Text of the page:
Being involved in conflict situations provides each of us with profound opportunities to grow and…
I have been involved in many conversations of late regarding the issue of managing workplace bullying. A luncheon sponsored by our Calgary Consortium for Civility, Respect & Dignity at Work a few weeks ago centered on repairing the harm from conflict, bullying & harassment. I am supporting a dialogue today at noon with the ADR Institute of Alberta focused on ‘Is Mediation an Appropriate Response in Workplace Bullying?’ These are all great conversations to help us untangle these complex issues that can negatively affect our workplaces.
There are varying definitions of bullying, but let’s refer to the new Alberta OHS Act which defines bullying under harassment:
“Harassment” means any single incident or repeated incidents of objectionable or unwelcome conduct, comment, bullying or action by a person that the person knows or ought reasonably to know will or would cause offence or humiliation to a worker, or adversely affects the worker’s health and safety..”
An Australian safety organization, Safety Concepts has developed a mini self-assessment to support individuals to determine if they are the target of workplace bullying. I share it here in case it can be helpful. It provides detailed information regarding bullying behaviours that may be evident in the workplace in these situations.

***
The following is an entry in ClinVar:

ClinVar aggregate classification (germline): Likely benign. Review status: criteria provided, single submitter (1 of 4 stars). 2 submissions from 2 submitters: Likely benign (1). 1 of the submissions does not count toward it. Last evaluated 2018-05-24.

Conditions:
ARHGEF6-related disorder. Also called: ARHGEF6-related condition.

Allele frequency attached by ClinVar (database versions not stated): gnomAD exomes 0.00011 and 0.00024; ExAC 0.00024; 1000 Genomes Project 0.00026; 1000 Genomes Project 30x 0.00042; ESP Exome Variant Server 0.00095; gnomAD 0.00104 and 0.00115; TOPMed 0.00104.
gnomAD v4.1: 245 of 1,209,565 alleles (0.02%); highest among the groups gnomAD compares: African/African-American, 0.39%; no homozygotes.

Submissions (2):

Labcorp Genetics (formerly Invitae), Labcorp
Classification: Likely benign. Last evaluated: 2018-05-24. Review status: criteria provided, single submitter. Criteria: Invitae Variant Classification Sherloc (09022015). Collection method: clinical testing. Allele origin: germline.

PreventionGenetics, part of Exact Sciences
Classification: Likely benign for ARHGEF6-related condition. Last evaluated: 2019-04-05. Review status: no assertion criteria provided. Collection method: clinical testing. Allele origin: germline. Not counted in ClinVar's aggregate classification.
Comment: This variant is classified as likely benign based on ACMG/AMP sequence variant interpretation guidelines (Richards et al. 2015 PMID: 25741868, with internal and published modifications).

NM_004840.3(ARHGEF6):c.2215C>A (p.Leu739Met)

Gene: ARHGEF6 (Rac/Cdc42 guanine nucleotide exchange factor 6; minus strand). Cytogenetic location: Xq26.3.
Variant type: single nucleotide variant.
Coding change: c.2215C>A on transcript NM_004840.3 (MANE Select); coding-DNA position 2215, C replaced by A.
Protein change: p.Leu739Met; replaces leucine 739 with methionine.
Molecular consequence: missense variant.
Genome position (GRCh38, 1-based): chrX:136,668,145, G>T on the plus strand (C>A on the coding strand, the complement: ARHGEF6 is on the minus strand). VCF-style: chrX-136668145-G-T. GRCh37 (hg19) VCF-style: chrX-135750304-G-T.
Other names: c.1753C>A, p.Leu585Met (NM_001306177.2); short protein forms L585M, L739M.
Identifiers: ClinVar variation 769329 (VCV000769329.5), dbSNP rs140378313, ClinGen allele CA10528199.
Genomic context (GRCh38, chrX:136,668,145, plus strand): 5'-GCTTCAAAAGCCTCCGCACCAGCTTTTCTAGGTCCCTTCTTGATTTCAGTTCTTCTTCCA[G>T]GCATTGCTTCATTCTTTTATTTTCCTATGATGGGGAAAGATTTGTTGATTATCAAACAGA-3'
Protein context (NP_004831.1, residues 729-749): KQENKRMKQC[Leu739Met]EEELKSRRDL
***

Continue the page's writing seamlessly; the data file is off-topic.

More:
Another Australian organization, a group of dispute resolution academics – the ADR Research Network published an article in 2017, “There is a time and place for mediation but a bullying allegation in the workplace is not one”. In the article they share thoughts on how mediation fits with workplace bullying situations.
In our discussion today, Dr. Pat Ferris, a Calgary psychologist and expert on workplace bullying and harassment will share factors to consider when approaching mediation. Factors such as;
- How escalated is the conflict?
- What is the spectrum of behaviours?
- How insightful is the source?
- What is the desire for resolution from both parties?
- What is the power differential?
- What is the organizational culture regarding bullying?
- How voluntary is the process?
So, if the situation is not suitable for mediation what other options are there to support the target and manage the source? Perhaps its performance management including termination if an investigation establishes wrong-dong. Coaching or treatment for each party involved including counselling, especially for the target. Ensuring that the organization is assessing their culture and the role it plays in propagating these attitudes and behaviours. Facilitating restorative practices in cases where targets and sources are seeking resolution. This can provide the target with a safe space to hear from the source and enable the source to take a step in repairing the harm.
These situations are always complex and difficult for organizations to manage. In my experience many organizations want to step in and find a healthy way forward for all employees. Let’s keep the conversation going as we work to find solutions that fit each situation.
“ No one heals himself by wounding another.”- St. Ambrose of Milan